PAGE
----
Wondering about the world through the eyes of a child
I was so happy to see Allison O’Connor’s story about creating fairy gardens (p20). She includes a lot of how-to information in addition to describing the allure of conjuring such a place. She ends the story like this: “Create your family’s magical place, where dreams flourish and tiny flying creatures dance and celebrate the goodness of gardens.”
Now we don’t really believe in magic, right? Well maybe not the pull-a-rabbit-out-of-a-hat kind, anyway. But one definition of magic is: mysteriously enchanting. In that sense, the world is a magical place, a place where we can wonder, a wonderland, I guess. Spring is a great time to be enchanted by the mystery.
Every year I’m dazed and amazed when the crocuses poke up through the snow (well dry dirt this year) and unfold bright yellow and purple petals. It’s not that I’m surprised that they survived winter and are back again. It’s just that it seems so crazy how life persists like that.
I was riding my bike and saw a bright yellow bush all budded out. I love that. Now, I’m not a botanist (although I play one on the internet), but I’m pretty sure that any basic biology course outlines how plants sprout, grow, reproduce and die, down to the tiniest organic-chemical detail. Science is a great way to understand the world, and I think, I hope anyway, that it begins with wonder. First something captures the eye, or one of our other senses, and we’re drawn toward it. At first we just enjoy it.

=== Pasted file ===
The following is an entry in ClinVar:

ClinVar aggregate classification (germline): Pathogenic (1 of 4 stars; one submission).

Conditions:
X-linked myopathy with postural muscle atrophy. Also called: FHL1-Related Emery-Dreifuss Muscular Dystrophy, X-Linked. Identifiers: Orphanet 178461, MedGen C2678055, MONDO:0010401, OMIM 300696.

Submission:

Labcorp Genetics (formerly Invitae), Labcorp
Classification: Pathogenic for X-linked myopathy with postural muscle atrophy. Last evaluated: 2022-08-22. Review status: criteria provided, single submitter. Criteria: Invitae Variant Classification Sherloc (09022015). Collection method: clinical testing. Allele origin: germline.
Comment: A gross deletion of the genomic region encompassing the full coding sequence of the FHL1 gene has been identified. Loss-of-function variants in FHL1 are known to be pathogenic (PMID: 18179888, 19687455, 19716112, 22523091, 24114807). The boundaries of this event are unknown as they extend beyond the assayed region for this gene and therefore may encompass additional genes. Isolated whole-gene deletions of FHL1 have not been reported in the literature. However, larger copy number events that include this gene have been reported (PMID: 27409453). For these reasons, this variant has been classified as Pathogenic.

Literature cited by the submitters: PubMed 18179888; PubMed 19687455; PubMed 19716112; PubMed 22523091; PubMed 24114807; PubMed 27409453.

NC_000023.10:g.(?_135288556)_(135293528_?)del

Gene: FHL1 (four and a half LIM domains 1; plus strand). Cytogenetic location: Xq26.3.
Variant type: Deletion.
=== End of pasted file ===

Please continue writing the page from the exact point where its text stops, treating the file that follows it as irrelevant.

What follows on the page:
Let’s say it’s a duck at a lake and we’re walking by and it starts stammering away and waddling toward us. If we’re 3 years old we might squat down, in that way only 3-year-old knees will allow, and get face-to-face with the noisy aggressor, or we might hide behind some bigger legs. In any case, we’re fully engaged. We wonder what might happen next. We see how green the eyes are and the funny little spot on the beak. We haven’t seen so many ducks that we just label it a duck and carry on. We notice the scratchy sound it’s making. We notice other details and maybe we laugh at something silly because it looks so funny the way that duck is walking, rocking from one foot to the other. Then, all of a sudden, it’s too close so we throw the bread on the ground and run back a few steps.
Anything seems possible. For some kids it might inspire them to learn about the science of things, for others it might move them toward poetry or prose, still others might just find peace lying in the grass musing about what the dragons or turtles floating through the sky are thinking about.
Magic isn’t about crazy things happening that we can’t explain (think government). Nor is it about advanced technologies that we can’t explain (think iPads). Magic is about allowing yourself to see the world through fresh eyes every day, appreciating how crazy wonderful it is, and enjoying the mysterious enchantment of it all.